Software vulnerability brokers have lowered payout rates for iOS exploits, saying a recent "flood" of iPhone zero-days makes the bugs less valuable than comparable attacks designed to penetrate Android.
Exploit reseller Zerodium on Tuesday announced higher going rates for Android vulnerabilities, with the firm now paying out up to $2.5 million for so-called zero-click zero-days, reports Motherboard.
As the value of Android exploits increases, the market health of zero-days designed to thwart iOS protections stagnates due to what can be characterized as a supply glut. Zerodium, for example, pays out $2 million for zero-click vectors targeting iPhone, and decreased payouts for one-click attacks from $1.5 million to $1 million, the report said.
Zero-click exploits refer to vulnerabilities that can be leveraged to hack a device without user interaction, while zero-days are defined as bugs, exploits and other flaws that are as yet unknown to platform operators. Zero-days are particularly prized assets for hackers — both lawful and nefarious — looking to break into locked-down devices like iPhone.
"The zero-day market is flooded by iOS exploits, mostly Safari and iMessage chains, mainly due [to] a lot of security researchers having turned their focus into full time iOS exploitation," said Zerodium founder Chaouki Bekrar. "They've absolutely destroyed iOS security and mitigations. There are so many iOS exploits that we're starting to refuse some of them."
The director of exploit buyer Crowdfense, Andrea Zapparoli Manzoni, agrees with Bekrar's assessment of the market, but notes not all iOS chains are "intelligence-grade." Still, it appears the supply of vulnerabilities more than sates demand.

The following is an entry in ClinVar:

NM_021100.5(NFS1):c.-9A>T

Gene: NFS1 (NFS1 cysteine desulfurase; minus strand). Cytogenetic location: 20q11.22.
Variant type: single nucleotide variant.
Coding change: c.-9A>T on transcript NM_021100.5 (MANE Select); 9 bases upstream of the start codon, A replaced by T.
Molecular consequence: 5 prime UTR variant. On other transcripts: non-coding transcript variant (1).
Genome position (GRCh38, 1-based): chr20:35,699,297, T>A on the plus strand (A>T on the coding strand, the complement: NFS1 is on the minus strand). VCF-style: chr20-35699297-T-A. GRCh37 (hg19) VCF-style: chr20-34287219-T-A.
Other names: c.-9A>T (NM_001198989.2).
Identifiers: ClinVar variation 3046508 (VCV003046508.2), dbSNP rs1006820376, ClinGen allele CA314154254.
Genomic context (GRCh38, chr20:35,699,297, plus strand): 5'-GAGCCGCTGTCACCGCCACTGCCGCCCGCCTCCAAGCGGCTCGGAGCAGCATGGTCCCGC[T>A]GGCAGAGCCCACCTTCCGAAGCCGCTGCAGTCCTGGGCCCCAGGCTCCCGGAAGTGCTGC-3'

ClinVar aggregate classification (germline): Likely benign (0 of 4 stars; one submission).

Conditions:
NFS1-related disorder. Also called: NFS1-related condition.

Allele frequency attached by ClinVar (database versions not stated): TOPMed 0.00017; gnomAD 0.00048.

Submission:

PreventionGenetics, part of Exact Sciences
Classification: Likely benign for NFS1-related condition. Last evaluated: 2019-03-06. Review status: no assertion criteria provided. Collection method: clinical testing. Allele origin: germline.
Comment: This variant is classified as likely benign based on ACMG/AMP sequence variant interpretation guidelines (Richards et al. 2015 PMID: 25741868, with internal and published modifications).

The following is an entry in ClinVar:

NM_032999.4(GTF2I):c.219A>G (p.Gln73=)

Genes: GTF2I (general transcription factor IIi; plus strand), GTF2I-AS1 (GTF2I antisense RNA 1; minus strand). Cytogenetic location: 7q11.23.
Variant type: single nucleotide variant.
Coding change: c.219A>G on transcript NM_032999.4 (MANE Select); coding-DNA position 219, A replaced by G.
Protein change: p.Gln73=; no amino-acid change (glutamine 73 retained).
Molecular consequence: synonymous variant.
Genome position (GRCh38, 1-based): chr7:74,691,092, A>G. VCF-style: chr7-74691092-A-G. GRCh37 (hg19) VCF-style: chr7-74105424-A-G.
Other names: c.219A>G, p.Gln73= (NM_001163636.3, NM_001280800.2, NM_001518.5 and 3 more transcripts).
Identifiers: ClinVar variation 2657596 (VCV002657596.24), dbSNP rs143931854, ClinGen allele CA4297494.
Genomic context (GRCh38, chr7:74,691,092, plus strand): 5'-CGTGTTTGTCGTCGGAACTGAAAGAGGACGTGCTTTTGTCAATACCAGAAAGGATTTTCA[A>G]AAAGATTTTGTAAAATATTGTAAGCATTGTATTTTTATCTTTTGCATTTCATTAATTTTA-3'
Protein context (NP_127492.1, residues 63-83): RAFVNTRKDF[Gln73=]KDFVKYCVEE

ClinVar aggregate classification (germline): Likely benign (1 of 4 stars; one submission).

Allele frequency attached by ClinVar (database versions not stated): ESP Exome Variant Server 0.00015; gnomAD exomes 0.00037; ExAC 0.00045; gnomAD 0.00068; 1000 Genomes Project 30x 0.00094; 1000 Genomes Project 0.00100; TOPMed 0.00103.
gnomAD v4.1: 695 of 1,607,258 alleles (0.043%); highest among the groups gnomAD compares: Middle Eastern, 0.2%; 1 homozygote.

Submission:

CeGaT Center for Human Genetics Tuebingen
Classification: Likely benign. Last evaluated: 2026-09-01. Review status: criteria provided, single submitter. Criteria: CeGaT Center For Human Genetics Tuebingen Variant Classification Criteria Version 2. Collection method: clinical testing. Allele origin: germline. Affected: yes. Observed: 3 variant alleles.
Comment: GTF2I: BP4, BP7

Bekrar added that Android is becoming increasingly difficult to crack, in part due to fragmentation. The multi-version, multi-device nature of Google's operating system has long been considered a weakness in terms of consistency and stability, but it is this very "feature" that might prove useful in protecting against widespread attack, the report said.
"Android is such a fragmented landscape that a 'universal chain' is almost impossible to find; much harder than on iOS which is a 'monoculture,'" said Zapparoli Manzoni.
Bekrar elaborated, saying Android's constantly improving security is making bug discovery more difficult for researchers. He seemingly implies Apple is not keeping pace with its iOS efforts.
"The security of Android is however improving with every new OS release. It's very hard and time consuming to develop full Android exploit chains and it's even harder for zero-click vectors (not requiring any user interaction)," Bekrar said. "We believe that the time has come to pay the highest bug bounty for Android exploits until Apple re-improves the security of iOS components such as Safari and iMessage."
As noted by Motherboard, brokers like Zerodium and Crowdfense comprise only a subsection of a much wider market dealing in software vulnerabilities. Other players include firms who broker deals solely with law enforcement and government agencies, regional research firms and rogue actors.
Zerodium's new bounty pricing arrives days after Google's Project Zero announced the discovery of a massive iPhone hacking operation. Over a period of what is thought to be years, a series of hacked websites took advantage of multiple vulnerabilities to disseminate a software implant capable of swiping sensitive user information and tracking the location of modern iPhones running the latest versions of iOS.
A follow-up report claimed the Chinese government used the hack to monitor Uyghur Muslims.